Lindisfarne Gospels 5
In this poster the cross sign does double duty representing both death and sacrifice and romantic union, all at once. The wording reads, 'hope and despair', 'tragedy and love', 'Romeo and Juliet'.
The ampersand represents parataxis and not hypotaxis; romantic union is the antithesis of subordination. There is no hierarchy in the ampersand. Two are joined beside each other as equals.
These two symbols, the cross and the ampersand feature as important elements in the manuscript of the Lindisfarne Gospels. The ampersand, appearing in the Latin text, is the abbreviation for 'et' and in the Old English text it is the Tironian et sign.
Here are three distinctive shapes of the Tironian et sign. This sign is part of a shorthand system supposedly developed by Tiro, a slave and clerk of Cicero, called Tironian Notes. It found its way into the repertoire of scribes throughout Europe. (Incidentally my German hasn't improved all that much since I wrote that post but it is still true that you can only read in depth about ancient shorthand in German. English is not the repository of all knowledge - yet!)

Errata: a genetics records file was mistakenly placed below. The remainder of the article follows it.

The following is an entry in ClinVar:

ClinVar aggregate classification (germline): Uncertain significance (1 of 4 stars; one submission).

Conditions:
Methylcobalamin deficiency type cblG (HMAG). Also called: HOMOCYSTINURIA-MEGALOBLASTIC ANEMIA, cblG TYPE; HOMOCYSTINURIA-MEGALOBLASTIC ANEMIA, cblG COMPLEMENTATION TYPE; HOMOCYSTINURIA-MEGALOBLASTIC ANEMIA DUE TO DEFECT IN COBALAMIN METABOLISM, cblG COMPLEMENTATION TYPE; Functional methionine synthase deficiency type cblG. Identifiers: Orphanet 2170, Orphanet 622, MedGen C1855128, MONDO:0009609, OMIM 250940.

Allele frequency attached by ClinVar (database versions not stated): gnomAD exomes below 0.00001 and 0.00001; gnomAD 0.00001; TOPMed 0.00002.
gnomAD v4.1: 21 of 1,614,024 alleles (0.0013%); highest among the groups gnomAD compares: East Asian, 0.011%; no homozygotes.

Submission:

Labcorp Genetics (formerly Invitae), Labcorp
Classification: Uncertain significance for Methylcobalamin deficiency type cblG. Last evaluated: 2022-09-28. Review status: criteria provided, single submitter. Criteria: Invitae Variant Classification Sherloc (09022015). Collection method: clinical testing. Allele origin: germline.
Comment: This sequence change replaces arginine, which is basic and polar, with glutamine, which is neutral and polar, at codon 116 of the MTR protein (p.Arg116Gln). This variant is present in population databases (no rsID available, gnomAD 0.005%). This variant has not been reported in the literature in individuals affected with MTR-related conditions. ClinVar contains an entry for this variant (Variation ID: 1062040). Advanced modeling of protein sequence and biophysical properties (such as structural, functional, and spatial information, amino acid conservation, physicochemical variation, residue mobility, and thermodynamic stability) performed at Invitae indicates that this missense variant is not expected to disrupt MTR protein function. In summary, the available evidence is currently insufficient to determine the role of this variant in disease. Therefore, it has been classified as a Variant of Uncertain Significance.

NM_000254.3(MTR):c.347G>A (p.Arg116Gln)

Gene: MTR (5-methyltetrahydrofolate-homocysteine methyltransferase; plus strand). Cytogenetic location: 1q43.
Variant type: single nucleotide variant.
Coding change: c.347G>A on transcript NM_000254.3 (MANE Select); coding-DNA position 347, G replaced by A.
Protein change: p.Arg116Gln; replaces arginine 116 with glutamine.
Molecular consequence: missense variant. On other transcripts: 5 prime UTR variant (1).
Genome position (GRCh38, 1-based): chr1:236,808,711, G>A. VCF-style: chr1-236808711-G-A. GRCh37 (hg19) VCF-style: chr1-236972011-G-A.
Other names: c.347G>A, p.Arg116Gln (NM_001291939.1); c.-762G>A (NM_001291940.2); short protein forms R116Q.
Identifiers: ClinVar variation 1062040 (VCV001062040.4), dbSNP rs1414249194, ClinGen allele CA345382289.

PS Manuscript copiers must have had at their disposal a certain amount of red ink. Red ink is a common feature in manuscripts from at least the 7th century to the 15th century. Not that I like a red letter Bible - I don't - but sometimes it is worth knowing when an element can be attributed to medieval practise as well as modernity.